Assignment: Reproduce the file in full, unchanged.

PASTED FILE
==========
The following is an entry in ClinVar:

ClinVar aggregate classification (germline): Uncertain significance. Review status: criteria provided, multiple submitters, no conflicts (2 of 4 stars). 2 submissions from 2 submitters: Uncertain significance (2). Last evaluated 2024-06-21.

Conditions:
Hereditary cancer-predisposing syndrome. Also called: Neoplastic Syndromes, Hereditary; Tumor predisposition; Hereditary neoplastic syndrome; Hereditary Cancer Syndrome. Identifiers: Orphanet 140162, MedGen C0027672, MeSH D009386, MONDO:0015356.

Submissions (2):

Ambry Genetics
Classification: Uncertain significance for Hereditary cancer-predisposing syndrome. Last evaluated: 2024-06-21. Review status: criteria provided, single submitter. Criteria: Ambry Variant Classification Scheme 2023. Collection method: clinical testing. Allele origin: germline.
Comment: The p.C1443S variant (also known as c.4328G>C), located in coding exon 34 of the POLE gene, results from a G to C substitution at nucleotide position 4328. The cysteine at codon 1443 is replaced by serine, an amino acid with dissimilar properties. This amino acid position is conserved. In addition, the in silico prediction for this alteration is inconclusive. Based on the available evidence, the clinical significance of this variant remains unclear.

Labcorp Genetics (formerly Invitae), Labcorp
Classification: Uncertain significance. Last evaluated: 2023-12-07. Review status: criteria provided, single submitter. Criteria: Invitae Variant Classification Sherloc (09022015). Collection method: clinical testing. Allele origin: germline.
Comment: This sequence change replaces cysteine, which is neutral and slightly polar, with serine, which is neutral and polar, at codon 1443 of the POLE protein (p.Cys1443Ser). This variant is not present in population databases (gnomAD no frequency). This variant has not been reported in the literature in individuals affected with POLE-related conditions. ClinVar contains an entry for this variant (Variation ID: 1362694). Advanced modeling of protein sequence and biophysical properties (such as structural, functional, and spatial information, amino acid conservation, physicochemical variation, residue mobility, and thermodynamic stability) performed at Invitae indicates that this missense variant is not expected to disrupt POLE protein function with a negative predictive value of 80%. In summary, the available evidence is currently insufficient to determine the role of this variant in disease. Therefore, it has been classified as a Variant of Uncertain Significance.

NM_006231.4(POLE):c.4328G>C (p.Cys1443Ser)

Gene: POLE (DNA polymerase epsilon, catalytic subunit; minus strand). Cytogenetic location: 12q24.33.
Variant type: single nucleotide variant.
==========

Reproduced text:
The following is an entry in ClinVar:

ClinVar aggregate classification (germline): Uncertain significance. Review status: criteria provided, multiple submitters, no conflicts (2 of 4 stars). 2 submissions from 2 submitters: Uncertain significance (2). Last evaluated 2024-06-21.

Conditions:
Hereditary cancer-predisposing syndrome. Also called: Neoplastic Syndromes, Hereditary; Tumor predisposition; Hereditary neoplastic syndrome; Hereditary Cancer Syndrome. Identifiers: Orphanet 140162, MedGen C0027672, MeSH D009386, MONDO:0015356.

Submissions (2):

Ambry Genetics
Classification: Uncertain significance for Hereditary cancer-predisposing syndrome. Last evaluated: 2024-06-21. Review status: criteria provided, single submitter. Criteria: Ambry Variant Classification Scheme 2023. Collection method: clinical testing. Allele origin: germline.
Comment: The p.C1443S variant (also known as c.4328G>C), located in coding exon 34 of the POLE gene, results from a G to C substitution at nucleotide position 4328. The cysteine at codon 1443 is replaced by serine, an amino acid with dissimilar properties. This amino acid position is conserved. In addition, the in silico prediction for this alteration is inconclusive. Based on the available evidence, the clinical significance of this variant remains unclear.

Labcorp Genetics (formerly Invitae), Labcorp
Classification: Uncertain significance. Last evaluated: 2023-12-07. Review status: criteria provided, single submitter. Criteria: Invitae Variant Classification Sherloc (09022015). Collection method: clinical testing. Allele origin: germline.
Comment: This sequence change replaces cysteine, which is neutral and slightly polar, with serine, which is neutral and polar, at codon 1443 of the POLE protein (p.Cys1443Ser). This variant is not present in population databases (gnomAD no frequency). This variant has not been reported in the literature in individuals affected with POLE-related conditions. ClinVar contains an entry for this variant (Variation ID: 1362694). Advanced modeling of protein sequence and biophysical properties (such as structural, functional, and spatial information, amino acid conservation, physicochemical variation, residue mobility, and thermodynamic stability) performed at Invitae indicates that this missense variant is not expected to disrupt POLE protein function with a negative predictive value of 80%. In summary, the available evidence is currently insufficient to determine the role of this variant in disease. Therefore, it has been classified as a Variant of Uncertain Significance.

NM_006231.4(POLE):c.4328G>C (p.Cys1443Ser)

Gene: POLE (DNA polymerase epsilon, catalytic subunit; minus strand). Cytogenetic location: 12q24.33.
Variant type: single nucleotide variant.